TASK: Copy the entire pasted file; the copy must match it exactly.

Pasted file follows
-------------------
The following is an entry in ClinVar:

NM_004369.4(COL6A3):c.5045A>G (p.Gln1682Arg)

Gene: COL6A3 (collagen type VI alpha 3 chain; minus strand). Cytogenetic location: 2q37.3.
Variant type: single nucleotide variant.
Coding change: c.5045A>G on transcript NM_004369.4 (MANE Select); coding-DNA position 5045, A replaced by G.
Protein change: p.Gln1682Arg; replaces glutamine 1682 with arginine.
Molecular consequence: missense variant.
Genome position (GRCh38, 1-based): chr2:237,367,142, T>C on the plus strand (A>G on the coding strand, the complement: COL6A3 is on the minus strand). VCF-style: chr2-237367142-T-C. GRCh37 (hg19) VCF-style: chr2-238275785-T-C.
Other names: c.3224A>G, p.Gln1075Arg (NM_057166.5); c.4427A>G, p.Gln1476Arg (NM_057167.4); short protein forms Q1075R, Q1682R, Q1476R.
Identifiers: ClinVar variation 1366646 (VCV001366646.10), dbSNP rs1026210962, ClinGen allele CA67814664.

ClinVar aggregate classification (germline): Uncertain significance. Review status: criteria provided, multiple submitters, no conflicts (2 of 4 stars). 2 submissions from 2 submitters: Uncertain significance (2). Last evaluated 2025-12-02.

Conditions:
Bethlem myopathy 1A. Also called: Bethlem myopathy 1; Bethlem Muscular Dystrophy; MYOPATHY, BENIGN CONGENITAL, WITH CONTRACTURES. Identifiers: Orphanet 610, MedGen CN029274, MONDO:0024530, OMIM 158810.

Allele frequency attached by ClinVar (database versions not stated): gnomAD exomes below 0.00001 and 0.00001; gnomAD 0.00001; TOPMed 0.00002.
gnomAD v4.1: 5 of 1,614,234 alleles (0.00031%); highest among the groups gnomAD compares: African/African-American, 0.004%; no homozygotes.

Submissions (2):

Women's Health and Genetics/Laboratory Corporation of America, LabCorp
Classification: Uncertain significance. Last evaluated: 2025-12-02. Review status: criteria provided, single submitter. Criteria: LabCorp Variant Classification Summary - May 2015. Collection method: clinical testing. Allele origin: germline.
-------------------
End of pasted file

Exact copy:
The following is an entry in ClinVar:

NM_004369.4(COL6A3):c.5045A>G (p.Gln1682Arg)

Gene: COL6A3 (collagen type VI alpha 3 chain; minus strand). Cytogenetic location: 2q37.3.
Variant type: single nucleotide variant.
Coding change: c.5045A>G on transcript NM_004369.4 (MANE Select); coding-DNA position 5045, A replaced by G.
Protein change: p.Gln1682Arg; replaces glutamine 1682 with arginine.
Molecular consequence: missense variant.
Genome position (GRCh38, 1-based): chr2:237,367,142, T>C on the plus strand (A>G on the coding strand, the complement: COL6A3 is on the minus strand). VCF-style: chr2-237367142-T-C. GRCh37 (hg19) VCF-style: chr2-238275785-T-C.
Other names: c.3224A>G, p.Gln1075Arg (NM_057166.5); c.4427A>G, p.Gln1476Arg (NM_057167.4); short protein forms Q1075R, Q1682R, Q1476R.
Identifiers: ClinVar variation 1366646 (VCV001366646.10), dbSNP rs1026210962, ClinGen allele CA67814664.

ClinVar aggregate classification (germline): Uncertain significance. Review status: criteria provided, multiple submitters, no conflicts (2 of 4 stars). 2 submissions from 2 submitters: Uncertain significance (2). Last evaluated 2025-12-02.

Conditions:
Bethlem myopathy 1A. Also called: Bethlem myopathy 1; Bethlem Muscular Dystrophy; MYOPATHY, BENIGN CONGENITAL, WITH CONTRACTURES. Identifiers: Orphanet 610, MedGen CN029274, MONDO:0024530, OMIM 158810.

Allele frequency attached by ClinVar (database versions not stated): gnomAD exomes below 0.00001 and 0.00001; gnomAD 0.00001; TOPMed 0.00002.
gnomAD v4.1: 5 of 1,614,234 alleles (0.00031%); highest among the groups gnomAD compares: African/African-American, 0.004%; no homozygotes.

Submissions (2):

Women's Health and Genetics/Laboratory Corporation of America, LabCorp
Classification: Uncertain significance. Last evaluated: 2025-12-02. Review status: criteria provided, single submitter. Criteria: LabCorp Variant Classification Summary - May 2015. Collection method: clinical testing. Allele origin: germline.